You who do not remember
passage from the other world
I tell you I could speak again: whatever
returns from oblivion returns
to find a voice:
from the center of my life came
a great fountain, deep blue
shadows on azure seawater.
The recipient of the 2020 Nobel Prize in Literature, Louise Glück, is an erudite and contemplative poet comfortable in shuffling mythical, religious, mystical, and literary references. However, in a recent interview she shared a painful story of her inability to write for an extended period when she lived in Vermont. This story shed light on a struggle not only hers, but common to many writers. At that time, she could only read gardening catalogues. But there was one given line in her head that played over and over again: “At the end of my suffering there was a door.”
Amidst these roadblocks she went to the garden and forced herself to write a poem about a flower. The next day she wrote another poem about another flower. On the third day, she knew what to do. And her collection Wild Iris, published in 1992 (and awarded the Pulitzer Prize), came to being in eight weeks. When she finished she had no memory of making it. It felt stolen. It felt like it came from someone else.
The book sounds like an act of recreating the world after coming back from a harrowing experience of darkness and depression. It reenacts the experience of grappling with faith. There are three distinguishable voices in the book: voices of flowers, the voice of a Gardener/poet, and the voice of the Divine (addressed sometimes as father or Father).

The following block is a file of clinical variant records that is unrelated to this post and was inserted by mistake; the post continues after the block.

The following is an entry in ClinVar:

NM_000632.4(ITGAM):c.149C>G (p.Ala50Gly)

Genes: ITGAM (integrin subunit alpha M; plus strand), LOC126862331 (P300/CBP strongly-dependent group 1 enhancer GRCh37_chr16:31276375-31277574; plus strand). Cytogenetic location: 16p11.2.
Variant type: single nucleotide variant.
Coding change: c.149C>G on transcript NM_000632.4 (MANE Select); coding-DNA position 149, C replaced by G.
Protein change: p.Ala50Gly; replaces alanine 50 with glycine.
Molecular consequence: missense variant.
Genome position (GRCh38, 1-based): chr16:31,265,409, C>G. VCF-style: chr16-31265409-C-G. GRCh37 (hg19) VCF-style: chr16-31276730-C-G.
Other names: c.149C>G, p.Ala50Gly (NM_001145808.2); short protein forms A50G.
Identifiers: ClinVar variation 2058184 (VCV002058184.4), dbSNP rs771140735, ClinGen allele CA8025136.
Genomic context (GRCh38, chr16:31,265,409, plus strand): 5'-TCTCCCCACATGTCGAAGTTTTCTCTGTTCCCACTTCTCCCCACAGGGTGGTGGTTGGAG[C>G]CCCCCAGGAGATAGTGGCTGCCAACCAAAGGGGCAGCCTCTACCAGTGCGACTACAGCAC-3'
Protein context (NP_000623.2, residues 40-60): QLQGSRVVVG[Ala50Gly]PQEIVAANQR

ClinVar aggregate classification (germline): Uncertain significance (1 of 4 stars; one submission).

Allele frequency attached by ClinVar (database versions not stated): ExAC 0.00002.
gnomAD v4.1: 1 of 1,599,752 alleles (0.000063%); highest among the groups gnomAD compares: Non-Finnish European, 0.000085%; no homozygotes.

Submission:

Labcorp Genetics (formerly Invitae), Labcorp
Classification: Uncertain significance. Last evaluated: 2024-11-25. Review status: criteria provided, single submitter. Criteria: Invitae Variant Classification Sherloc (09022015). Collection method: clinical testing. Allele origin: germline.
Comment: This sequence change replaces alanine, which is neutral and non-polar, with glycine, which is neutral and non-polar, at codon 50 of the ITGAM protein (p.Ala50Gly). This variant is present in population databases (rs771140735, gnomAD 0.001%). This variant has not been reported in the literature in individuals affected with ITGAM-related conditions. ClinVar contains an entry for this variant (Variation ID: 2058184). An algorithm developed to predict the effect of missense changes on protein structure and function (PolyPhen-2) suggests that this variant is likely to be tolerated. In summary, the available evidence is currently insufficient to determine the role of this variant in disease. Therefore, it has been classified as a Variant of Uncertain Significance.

The titular “Wild Iris” introduces a polyvalence of references. It is written from the perspective of a wild iris and it alludes to the myth of return from death, reminiscent of Hades or the myth of Persephone. Literally speaking, a wildflower with consciousness and wisdom offers its perspective, but this same iris could also be read as the mythological daughter of the sea god Thaumas and an Oceanid, and sister of the Harpies. In the myth, Iris is a bridge between humans and Olympian gods, serving as a messenger. She is also the goddess of the rainbow that connects earth with the sky. She can travel as fast as the wind to both the bottom of the sea and the underworld.
In contrast with these mythological references, the next two poems, entitled “Matins”, allude to the Catholic liturgical tradition of the Liturgy of the Hours practiced by clergy and the religious to sanctify each day. The Second Vatican Council revised the Liturgy of Hours into seven canonical hours, including matins and vespers. The hours rely heavily on psalms and have division of voices: there is antiphon 1 and 2—a voice that initiates and one that responds. Often when prayed by groups of people, chanting in two choirs is involved so the prayer is both dialogic and musical.